Fireeye’s Lee Foster told The Times: “This influence operation linked to Iran aims to promote political narratives in line with Iranian interests, including anti-Saudi, anti-Israeli and pro-Palestinian themes.”
It is not hard to see why the Islamic Republic might be keen to see Corbyn in Downing Street. The Labour leader’s links to Iran have certainly not gone unnoticed in the UK.
Most famously, Corbyn received £20,000 for appearing on programs on Press TV. An English- and French-language 24-hour news channel affiliated with Iran’s state broadcaster, Islamic Republic of Iran Broadcasting, Press TV was launched in 2007 to break the West’s alleged “stranglehold” over the world’s media. The station was subsequently banned from broadcasting in the UK for screening a “confession” from a Newsweek journalist who had been arrested and tortured in an Iranian prison.
While Corbyn has claimed that he severed his ties with the station after Iran’s brutal crackdown on those protesting the 2009 election results, he was apparently still appearing on Press TV as recently as June 2012 — six months after British regulators revoked the channel’s license, making it only available online in the UK.
Moreover, the Labour leader’s claims that he used his platform on the Iranian station to “address the issues of human rights” have also been disputed.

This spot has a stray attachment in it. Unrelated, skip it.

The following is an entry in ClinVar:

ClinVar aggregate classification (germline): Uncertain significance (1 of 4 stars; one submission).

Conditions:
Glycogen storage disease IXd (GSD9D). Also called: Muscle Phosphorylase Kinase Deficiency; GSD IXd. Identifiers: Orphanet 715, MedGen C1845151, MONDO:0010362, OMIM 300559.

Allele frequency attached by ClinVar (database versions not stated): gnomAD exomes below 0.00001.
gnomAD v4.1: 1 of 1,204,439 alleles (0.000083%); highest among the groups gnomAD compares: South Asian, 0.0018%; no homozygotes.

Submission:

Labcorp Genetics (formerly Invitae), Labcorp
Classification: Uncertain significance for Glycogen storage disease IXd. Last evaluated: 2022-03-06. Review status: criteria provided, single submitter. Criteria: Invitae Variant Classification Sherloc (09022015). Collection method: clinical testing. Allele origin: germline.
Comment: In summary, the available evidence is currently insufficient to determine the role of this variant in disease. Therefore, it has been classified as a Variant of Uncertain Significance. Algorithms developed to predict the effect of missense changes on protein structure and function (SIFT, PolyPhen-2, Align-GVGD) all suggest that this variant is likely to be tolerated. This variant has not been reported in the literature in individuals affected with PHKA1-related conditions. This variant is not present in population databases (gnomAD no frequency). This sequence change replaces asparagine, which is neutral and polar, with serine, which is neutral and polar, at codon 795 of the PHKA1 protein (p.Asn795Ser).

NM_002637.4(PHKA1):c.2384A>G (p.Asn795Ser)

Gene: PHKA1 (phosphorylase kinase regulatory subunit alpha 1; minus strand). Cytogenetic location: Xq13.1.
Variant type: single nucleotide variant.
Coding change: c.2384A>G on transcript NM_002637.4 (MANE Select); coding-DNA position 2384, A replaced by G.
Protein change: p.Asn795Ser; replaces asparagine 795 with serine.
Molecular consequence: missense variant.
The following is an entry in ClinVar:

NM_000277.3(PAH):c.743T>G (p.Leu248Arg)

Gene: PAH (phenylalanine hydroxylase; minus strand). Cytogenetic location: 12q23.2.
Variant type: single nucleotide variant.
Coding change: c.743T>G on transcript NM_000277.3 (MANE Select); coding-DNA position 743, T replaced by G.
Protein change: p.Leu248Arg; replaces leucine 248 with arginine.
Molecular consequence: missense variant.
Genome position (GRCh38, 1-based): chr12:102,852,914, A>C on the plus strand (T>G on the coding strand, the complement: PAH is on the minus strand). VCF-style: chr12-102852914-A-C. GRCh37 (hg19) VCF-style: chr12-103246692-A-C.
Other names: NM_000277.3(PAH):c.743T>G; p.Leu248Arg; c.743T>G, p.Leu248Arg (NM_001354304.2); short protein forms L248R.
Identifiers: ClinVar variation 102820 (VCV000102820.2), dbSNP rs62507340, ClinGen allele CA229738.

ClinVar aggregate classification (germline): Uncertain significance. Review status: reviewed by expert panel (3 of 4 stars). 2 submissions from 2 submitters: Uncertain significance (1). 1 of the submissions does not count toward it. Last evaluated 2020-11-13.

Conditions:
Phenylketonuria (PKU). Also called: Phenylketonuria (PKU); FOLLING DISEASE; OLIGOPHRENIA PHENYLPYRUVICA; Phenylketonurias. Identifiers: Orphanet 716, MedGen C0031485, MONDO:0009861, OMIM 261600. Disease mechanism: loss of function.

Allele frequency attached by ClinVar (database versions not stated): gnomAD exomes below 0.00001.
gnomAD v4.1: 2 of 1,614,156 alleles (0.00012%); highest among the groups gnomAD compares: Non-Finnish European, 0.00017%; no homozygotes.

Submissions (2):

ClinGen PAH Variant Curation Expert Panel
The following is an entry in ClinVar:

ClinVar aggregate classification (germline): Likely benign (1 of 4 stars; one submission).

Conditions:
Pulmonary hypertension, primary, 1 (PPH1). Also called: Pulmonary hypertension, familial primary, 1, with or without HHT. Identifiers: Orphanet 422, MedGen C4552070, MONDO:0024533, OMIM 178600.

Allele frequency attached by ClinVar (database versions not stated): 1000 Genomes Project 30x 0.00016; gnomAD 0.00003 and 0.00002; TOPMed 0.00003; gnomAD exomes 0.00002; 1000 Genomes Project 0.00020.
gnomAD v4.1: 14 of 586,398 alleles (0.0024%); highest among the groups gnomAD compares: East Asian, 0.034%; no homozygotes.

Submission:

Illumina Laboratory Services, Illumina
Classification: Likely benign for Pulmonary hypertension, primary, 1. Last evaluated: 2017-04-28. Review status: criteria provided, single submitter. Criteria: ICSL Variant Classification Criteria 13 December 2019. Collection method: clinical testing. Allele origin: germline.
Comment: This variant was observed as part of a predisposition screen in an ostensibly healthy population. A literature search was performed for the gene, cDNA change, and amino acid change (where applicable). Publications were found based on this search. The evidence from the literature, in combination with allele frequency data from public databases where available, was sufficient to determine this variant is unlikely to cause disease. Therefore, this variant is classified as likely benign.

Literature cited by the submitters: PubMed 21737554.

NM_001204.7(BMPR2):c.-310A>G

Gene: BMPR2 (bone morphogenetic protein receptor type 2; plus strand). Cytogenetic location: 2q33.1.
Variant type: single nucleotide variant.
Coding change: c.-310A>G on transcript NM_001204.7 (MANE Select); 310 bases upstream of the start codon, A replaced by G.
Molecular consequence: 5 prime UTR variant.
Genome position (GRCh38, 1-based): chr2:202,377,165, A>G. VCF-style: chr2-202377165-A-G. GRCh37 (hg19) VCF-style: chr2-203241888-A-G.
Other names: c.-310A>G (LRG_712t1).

Indeed, the reappearance of some of the comments Corbyn made on the channel have subsequently come back to bite him. In July, for instance, footage emerged of the Labour leader telling a Press TV interviewer that he suspected “the hand of Israel” in a 2012 terrorist attack on Egyptian police. The following month it was revealed that he had told the channel in 2011 that the BBC “has a bias towards saying that … Israel has a right to exist.”
Corbyn is highly defensive about the subject. Two months ago, he angrily refused to say in a media interview whether he regretted working for Press TV.
Corbyn’s relationship with Press TV is underpinned by a seeming affinity for Iran which reflects the Labour leader’s anti-imperialist, anti-Western worldview. This is perhaps best understood by his long involvement in, and support for, the Stop the War Coalition, a purportedly anti-war British campaign group founded shortly after 9/11.
As the British commentator, James Bloodworth, argued: “Stop the War promotes a very specific brand of ‘anti-imperialism’ in which, to paraphrase the long-dead German socialist Karl Liebknecht, the main enemy is always at home. Put another way, if the United States invaded hell, the Stop the War Coalition would soon be making favorable remarks about the Devil.” Corbyn is a founder of the group — which is also fiercely anti-Israel — and was, until his election as Labour leader, its chair.
In January 2014 — the year prior to his unlikely and unexpected rise from backbench obscurity to the leadership of his party — Corbyn traveled to Iran on a small, cross-party visit, the first British parliamentary delegation to Iran since 2008.
The following month, he addressed an event staged by the Islamic Center of England entitled “Marking the 35th Anniversary of the Islamic Revolution: The All-Encompassing Revolution.” Corbyn’s address was billed as “The Case for Iran.”